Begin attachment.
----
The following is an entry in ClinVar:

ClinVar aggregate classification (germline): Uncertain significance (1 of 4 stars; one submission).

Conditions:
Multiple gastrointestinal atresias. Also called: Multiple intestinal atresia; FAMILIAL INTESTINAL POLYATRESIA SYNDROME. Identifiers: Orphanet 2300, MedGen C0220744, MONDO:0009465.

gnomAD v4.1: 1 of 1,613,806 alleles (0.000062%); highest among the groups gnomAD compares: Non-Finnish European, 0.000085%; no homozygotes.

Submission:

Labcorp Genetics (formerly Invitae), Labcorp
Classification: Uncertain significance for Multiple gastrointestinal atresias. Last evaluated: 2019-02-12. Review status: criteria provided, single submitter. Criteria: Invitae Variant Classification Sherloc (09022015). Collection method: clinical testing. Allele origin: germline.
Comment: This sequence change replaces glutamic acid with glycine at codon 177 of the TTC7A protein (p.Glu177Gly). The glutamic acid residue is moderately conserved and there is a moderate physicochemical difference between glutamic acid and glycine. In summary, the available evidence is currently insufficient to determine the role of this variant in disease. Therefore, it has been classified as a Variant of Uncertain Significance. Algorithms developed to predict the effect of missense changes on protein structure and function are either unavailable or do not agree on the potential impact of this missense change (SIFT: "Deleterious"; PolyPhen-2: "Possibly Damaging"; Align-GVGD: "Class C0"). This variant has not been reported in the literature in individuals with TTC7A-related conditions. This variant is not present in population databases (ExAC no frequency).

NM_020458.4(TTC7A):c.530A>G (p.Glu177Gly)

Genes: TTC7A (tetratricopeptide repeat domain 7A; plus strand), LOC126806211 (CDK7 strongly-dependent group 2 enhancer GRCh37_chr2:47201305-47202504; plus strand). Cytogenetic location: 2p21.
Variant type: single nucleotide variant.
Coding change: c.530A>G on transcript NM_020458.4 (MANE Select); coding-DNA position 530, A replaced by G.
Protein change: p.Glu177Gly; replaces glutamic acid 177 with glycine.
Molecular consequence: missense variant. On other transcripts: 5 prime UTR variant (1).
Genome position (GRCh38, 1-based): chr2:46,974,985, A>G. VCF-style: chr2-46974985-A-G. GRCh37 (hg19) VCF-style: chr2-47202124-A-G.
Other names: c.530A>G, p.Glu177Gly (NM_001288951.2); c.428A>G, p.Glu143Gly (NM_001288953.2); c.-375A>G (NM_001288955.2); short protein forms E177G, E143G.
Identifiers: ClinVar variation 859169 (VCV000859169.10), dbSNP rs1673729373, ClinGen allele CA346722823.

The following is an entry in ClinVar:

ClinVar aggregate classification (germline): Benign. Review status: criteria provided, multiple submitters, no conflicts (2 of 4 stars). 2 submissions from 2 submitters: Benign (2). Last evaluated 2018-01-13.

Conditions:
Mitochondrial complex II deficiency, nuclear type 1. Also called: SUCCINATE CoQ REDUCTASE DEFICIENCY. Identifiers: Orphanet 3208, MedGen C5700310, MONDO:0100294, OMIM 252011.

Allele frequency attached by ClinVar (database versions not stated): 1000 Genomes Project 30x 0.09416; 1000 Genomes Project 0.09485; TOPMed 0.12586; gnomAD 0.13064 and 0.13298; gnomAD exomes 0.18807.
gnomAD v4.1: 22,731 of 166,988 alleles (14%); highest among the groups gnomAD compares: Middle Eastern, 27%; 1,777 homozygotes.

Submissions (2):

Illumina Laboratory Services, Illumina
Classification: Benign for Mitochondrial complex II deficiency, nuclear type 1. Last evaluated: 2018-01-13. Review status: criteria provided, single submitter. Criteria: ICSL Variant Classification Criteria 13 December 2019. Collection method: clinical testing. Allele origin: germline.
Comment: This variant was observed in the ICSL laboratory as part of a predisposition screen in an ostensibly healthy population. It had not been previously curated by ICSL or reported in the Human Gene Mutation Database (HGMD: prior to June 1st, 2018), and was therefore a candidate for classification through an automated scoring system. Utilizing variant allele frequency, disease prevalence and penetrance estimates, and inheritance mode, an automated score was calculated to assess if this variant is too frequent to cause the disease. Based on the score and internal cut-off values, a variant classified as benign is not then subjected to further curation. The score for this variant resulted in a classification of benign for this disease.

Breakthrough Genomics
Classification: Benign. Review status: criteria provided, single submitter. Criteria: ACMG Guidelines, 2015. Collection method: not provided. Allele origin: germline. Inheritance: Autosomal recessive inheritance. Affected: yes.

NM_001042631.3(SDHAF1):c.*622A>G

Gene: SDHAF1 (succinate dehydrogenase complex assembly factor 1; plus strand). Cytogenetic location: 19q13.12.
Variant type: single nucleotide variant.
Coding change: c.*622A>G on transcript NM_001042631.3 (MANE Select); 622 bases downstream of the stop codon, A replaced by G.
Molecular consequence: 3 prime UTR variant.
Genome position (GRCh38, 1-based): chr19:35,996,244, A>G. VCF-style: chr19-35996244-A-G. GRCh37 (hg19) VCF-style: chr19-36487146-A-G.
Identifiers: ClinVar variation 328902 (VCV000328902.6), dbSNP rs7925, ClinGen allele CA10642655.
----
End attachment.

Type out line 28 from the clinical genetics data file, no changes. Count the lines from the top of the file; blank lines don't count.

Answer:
Comment: This variant was observed in the ICSL laboratory as part of a predisposition screen in an ostensibly healthy population. It had not been previously curated by ICSL or reported in the Human Gene Mutation Database (HGMD: prior to June 1st, 2018), and was therefore a candidate for classification through an automated scoring system. Utilizing variant allele frequency, disease prevalence and penetrance estimates, and inheritance mode, an automated score was calculated to assess if this variant is too frequent to cause the disease. Based on the score and internal cut-off values, a variant classified as benign is not then subjected to further curation. The score for this variant resulted in a classification of benign for this disease.